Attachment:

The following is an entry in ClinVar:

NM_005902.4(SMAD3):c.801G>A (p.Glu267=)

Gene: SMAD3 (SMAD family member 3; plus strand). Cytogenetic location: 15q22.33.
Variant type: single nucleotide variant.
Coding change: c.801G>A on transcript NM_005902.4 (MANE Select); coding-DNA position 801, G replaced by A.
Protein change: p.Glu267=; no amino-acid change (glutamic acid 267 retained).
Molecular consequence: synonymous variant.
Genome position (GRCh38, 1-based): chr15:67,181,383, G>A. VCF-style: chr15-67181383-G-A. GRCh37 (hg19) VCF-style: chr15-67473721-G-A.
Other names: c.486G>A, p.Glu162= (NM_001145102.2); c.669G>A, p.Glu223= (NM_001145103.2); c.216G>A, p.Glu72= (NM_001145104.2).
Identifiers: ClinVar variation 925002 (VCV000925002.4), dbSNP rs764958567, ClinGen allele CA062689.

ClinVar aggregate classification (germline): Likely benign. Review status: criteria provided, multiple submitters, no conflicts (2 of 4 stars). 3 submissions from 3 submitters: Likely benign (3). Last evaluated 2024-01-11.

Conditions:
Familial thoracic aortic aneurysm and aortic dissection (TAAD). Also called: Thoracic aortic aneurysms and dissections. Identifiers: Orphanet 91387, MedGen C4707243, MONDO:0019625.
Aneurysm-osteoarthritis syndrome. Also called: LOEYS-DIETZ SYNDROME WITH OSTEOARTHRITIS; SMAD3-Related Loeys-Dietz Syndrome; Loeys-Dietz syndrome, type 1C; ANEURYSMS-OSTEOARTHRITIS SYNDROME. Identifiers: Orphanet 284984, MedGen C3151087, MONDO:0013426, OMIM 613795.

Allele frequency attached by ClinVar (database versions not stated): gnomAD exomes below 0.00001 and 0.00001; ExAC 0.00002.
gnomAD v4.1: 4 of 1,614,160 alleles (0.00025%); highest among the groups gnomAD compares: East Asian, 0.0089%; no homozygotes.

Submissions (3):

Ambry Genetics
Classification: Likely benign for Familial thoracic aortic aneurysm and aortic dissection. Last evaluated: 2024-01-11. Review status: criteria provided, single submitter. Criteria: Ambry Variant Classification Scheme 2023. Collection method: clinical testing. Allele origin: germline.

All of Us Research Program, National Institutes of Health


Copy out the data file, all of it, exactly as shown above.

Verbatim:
The following is an entry in ClinVar:

NM_005902.4(SMAD3):c.801G>A (p.Glu267=)

Gene: SMAD3 (SMAD family member 3; plus strand). Cytogenetic location: 15q22.33.
Variant type: single nucleotide variant.
Coding change: c.801G>A on transcript NM_005902.4 (MANE Select); coding-DNA position 801, G replaced by A.
Protein change: p.Glu267=; no amino-acid change (glutamic acid 267 retained).
Molecular consequence: synonymous variant.
Genome position (GRCh38, 1-based): chr15:67,181,383, G>A. VCF-style: chr15-67181383-G-A. GRCh37 (hg19) VCF-style: chr15-67473721-G-A.
Other names: c.486G>A, p.Glu162= (NM_001145102.2); c.669G>A, p.Glu223= (NM_001145103.2); c.216G>A, p.Glu72= (NM_001145104.2).
Identifiers: ClinVar variation 925002 (VCV000925002.4), dbSNP rs764958567, ClinGen allele CA062689.

ClinVar aggregate classification (germline): Likely benign. Review status: criteria provided, multiple submitters, no conflicts (2 of 4 stars). 3 submissions from 3 submitters: Likely benign (3). Last evaluated 2024-01-11.

Conditions:
Familial thoracic aortic aneurysm and aortic dissection (TAAD). Also called: Thoracic aortic aneurysms and dissections. Identifiers: Orphanet 91387, MedGen C4707243, MONDO:0019625.
Aneurysm-osteoarthritis syndrome. Also called: LOEYS-DIETZ SYNDROME WITH OSTEOARTHRITIS; SMAD3-Related Loeys-Dietz Syndrome; Loeys-Dietz syndrome, type 1C; ANEURYSMS-OSTEOARTHRITIS SYNDROME. Identifiers: Orphanet 284984, MedGen C3151087, MONDO:0013426, OMIM 613795.

Allele frequency attached by ClinVar (database versions not stated): gnomAD exomes below 0.00001 and 0.00001; ExAC 0.00002.
gnomAD v4.1: 4 of 1,614,160 alleles (0.00025%); highest among the groups gnomAD compares: East Asian, 0.0089%; no homozygotes.

Submissions (3):

Ambry Genetics
Classification: Likely benign for Familial thoracic aortic aneurysm and aortic dissection. Last evaluated: 2024-01-11. Review status: criteria provided, single submitter. Criteria: Ambry Variant Classification Scheme 2023. Collection method: clinical testing. Allele origin: germline.

All of Us Research Program, National Institutes of Health